CAIRO,--Egypt will need to find a extra 20
billion cubic metres of water a year by 2017 to meet burgeoning demand from its
growing population, a minister said on Tuesday.
Egypt would require 86.74 cubic metres of
water a year by 2017, roughly 30 percent more than the 66.34 billion cubic
metres it used in 1997, Public Works and Water Resources Minister Mahmoud Abu
Zaid told a symposium at Cairo University.
"Water resources currently available in
Egypt are limited compared to the population and its growth rate," Zaid
Egypt takes 55.5 billion cubic metres a year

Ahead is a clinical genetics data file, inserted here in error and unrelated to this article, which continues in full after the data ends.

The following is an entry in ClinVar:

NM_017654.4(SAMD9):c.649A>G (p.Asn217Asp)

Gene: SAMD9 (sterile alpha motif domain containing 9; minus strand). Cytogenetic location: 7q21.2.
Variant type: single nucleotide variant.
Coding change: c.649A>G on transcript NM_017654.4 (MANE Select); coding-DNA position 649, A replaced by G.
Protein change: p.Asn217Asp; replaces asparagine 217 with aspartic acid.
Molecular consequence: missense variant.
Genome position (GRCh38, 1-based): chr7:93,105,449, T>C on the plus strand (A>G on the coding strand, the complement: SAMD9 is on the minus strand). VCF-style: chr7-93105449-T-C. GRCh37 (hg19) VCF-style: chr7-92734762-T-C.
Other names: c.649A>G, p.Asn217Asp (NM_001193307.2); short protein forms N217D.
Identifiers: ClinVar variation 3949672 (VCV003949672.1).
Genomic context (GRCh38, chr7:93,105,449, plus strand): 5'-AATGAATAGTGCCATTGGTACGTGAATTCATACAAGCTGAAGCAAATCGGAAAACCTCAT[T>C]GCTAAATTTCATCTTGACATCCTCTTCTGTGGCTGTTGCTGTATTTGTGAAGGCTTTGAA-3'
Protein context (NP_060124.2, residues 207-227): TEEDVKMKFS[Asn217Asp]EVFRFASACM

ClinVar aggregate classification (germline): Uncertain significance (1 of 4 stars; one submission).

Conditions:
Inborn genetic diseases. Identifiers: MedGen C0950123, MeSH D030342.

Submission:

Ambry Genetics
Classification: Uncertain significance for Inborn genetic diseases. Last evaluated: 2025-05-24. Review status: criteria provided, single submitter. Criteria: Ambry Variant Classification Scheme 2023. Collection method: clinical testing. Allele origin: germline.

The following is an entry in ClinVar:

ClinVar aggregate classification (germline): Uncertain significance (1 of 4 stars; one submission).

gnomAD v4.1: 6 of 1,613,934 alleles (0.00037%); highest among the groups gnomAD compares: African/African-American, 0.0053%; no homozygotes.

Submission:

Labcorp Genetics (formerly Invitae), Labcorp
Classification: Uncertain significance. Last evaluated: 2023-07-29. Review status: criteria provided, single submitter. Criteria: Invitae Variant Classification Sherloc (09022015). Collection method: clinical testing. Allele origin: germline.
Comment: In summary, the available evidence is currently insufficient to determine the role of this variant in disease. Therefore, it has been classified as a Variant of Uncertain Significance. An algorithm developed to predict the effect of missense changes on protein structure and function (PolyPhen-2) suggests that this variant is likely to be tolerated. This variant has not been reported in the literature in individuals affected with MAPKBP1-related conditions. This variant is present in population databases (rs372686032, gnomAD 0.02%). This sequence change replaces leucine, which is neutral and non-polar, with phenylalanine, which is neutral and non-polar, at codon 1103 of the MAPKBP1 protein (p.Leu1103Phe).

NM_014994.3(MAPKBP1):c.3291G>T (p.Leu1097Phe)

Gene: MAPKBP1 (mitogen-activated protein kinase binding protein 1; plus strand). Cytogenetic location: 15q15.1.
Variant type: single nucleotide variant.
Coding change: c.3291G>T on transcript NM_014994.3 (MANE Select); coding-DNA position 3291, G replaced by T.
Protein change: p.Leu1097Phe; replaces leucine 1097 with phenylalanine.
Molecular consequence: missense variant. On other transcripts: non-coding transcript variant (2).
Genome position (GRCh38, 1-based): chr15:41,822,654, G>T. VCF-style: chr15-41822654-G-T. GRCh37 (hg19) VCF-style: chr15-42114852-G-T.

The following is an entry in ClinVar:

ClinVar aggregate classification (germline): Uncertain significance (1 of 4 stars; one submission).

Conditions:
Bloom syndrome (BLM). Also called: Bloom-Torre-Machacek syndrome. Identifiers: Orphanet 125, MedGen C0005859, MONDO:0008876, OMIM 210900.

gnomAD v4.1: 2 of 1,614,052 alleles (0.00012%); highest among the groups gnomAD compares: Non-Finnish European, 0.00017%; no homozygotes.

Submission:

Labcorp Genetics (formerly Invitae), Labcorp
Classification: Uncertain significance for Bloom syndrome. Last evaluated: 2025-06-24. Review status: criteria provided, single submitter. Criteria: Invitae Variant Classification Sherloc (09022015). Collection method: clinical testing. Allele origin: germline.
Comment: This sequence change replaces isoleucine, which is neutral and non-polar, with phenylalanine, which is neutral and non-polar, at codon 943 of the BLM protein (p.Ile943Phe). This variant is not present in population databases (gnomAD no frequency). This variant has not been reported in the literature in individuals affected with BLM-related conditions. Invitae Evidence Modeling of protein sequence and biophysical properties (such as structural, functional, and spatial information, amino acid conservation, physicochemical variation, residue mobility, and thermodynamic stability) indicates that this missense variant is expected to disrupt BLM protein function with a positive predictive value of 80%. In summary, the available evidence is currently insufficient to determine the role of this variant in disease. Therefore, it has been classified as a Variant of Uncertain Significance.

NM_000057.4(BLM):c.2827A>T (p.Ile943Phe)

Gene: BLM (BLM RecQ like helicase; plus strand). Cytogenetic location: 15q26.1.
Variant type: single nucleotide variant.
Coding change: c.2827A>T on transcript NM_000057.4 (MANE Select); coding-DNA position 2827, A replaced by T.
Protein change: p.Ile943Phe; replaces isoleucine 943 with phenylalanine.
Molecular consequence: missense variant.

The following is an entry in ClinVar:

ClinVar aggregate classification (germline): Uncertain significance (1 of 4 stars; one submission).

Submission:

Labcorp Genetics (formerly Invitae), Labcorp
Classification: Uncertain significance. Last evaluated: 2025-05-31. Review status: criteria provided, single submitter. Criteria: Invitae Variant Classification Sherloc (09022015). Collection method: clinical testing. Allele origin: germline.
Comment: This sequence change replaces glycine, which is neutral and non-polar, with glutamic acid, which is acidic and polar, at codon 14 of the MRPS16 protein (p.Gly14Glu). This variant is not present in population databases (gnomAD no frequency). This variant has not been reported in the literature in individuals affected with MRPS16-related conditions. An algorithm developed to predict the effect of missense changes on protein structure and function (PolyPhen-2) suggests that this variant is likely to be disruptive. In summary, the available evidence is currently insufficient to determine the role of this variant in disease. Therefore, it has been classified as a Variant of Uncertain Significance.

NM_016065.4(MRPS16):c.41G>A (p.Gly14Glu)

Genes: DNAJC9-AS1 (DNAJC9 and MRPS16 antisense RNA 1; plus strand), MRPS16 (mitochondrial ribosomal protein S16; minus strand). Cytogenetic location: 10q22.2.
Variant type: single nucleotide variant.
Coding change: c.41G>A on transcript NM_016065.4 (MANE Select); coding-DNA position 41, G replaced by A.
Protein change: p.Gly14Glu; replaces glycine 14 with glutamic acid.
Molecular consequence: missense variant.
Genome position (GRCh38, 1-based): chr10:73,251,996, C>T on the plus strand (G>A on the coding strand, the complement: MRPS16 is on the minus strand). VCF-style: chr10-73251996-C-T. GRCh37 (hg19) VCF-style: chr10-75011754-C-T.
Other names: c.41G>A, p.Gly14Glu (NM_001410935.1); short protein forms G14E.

from the Nile river, its main water source.
Since 1997 Egypt has embarked on ambitious
irrigation schemes in Toshka and East Oweinat in the south and Sinai in the
northeast to feed its estimated 64 million people, a population growing at about
2.1 percent a year.
Zaid said agriculture was the major water
consumer, using about 52.13 billion cubic metres in 1997.
The ministry has plans to expand water
resources to 87.67 billion cubic metres a year by 2017, by drawing 11.27 billion
cubic metres from underground water reservoirs and re-using 8.4 billion cubic
metres of agricultural sewage water, he said.
Other improvements envisaged include better
crop rotation, irrigation and sewage water processing, Zaid added.